The purpose of this research is to investigate and explore a corporate crime case study, identify the core areas of concern for a computer forensic investigation as well as describe the forensic tools that are required in evaluating these areas of concern. A corporate crime is defined as a crime committed by a corporation or an individual or a group of people associated to a corporation (Frank, & Lynch, 1992, p. 12). The chosen corporate crime case study for this research is the denial of service attack which involved Scott Dennis, an ex- computer system supervisor for the United States district court of Alaska (Seth, 2010).
Scott initiated three attacks on denial of service on Judsys, a personal mail server corporate that is possessed and managed by the United States district court. In the process, he managed to block the system by overflowing it with several emails which resulted in the need to shut down of the computer sustaining Judsys and consequently being taken out of service. Investigation was done and Scott was identified as the one responsible by tracing the internet procedures to his private computer (Seth, 2010). In 2001, he was sentenced to 6 months in jail, 3 of home detention follow by a year of monitored release.
Denial of service attack is a sort of attack, commonly on web, that is intended to interrupt the usual function of the intended computer network thus making the computer resources unavailable to the users (Howes, Smith & Good, 2003, p. 415). The commonly used method of service attack is to propel a saturation of unremitting requests for outside communication to the targeted computer, thus creating a large occurrence of fake traffic such that the rightful web passage assigned for the authentic users is held back. Thus the core areas of concern for Scott's case would be; integrity of evidence, where everything associated to the case is kept under control so as to avoid alteration. Extraction is the next area of concern and involves duplication of the evidence without altering it (Jones, 2007). After the evidence has been extracted, the next step is to interpret it. Interpretation of evidence should be performed carefully and an expert should be invited to counter-check that the project results are the actual ones and not otherwise. The next stage is documentation. Its purpose is to reproduce the process so that another expert can use the same material and notes to arrive at the same conclusion as the first expert. The last area of concern is the rule of evidence where the admissibility, dependability and relevancy of the expert are determined (Jones, 2007).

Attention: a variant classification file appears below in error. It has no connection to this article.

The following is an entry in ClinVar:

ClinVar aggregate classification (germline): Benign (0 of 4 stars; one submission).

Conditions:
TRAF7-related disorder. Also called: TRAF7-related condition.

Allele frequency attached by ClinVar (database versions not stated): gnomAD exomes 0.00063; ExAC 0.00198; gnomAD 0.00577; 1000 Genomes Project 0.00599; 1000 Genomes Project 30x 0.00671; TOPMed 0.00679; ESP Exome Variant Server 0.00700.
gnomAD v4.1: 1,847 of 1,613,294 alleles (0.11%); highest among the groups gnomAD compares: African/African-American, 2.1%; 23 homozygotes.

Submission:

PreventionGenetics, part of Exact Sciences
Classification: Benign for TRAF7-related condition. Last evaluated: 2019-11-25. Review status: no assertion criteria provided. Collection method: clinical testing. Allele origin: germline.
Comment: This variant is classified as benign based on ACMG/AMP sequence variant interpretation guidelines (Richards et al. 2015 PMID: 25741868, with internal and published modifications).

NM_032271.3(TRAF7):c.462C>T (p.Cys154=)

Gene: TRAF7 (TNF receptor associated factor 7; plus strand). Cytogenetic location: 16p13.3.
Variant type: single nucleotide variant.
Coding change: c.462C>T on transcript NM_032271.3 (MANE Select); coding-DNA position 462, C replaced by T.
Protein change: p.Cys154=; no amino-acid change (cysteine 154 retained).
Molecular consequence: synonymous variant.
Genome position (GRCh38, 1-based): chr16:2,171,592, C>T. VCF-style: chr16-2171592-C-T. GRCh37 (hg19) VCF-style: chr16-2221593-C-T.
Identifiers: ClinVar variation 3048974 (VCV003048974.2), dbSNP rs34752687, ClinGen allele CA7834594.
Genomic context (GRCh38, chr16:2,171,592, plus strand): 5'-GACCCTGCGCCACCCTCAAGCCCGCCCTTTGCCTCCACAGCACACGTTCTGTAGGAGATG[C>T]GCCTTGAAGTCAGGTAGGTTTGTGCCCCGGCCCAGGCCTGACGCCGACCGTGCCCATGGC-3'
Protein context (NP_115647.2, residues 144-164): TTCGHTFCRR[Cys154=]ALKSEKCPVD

For any forensic investigation to produce accurate results, there are several tools that are essentials for evaluating the above mentioned areas of concern. The first thing an investigator needs to do is to remove the suspected system. Live View is thus useful for creating a practical disk from the system that will allow the investigator to safely examine a replica of the system without messing about with any installed objects. Once the system has been rebooted, the investigator should download a StartupList and determine the things that might have been put in the system during restarting sessions. HijackThis can be used as a supplement the StartuList tool in ruling out evident malware (Bourque, 2008).
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The next action is to determine open files. In Linux, isof is used to list all open files by default. OpenFilesView can also be used as an additional tool that lists all processes and files in the system (Malin, Casey & Aquilina, 2008, p. 52). While the system is running, Wireshark can be used to locate anything that is sent out of the system to another destination unexpectedly. This tool also helps in determining any suspicious thing existing in the system. Helix 3 is also another tool that is used in forensic to evaluate the areas of concern. This tool is used to safely examine the disk so as to be sure of what has been altered/ interfered with (Bourque, 2008).
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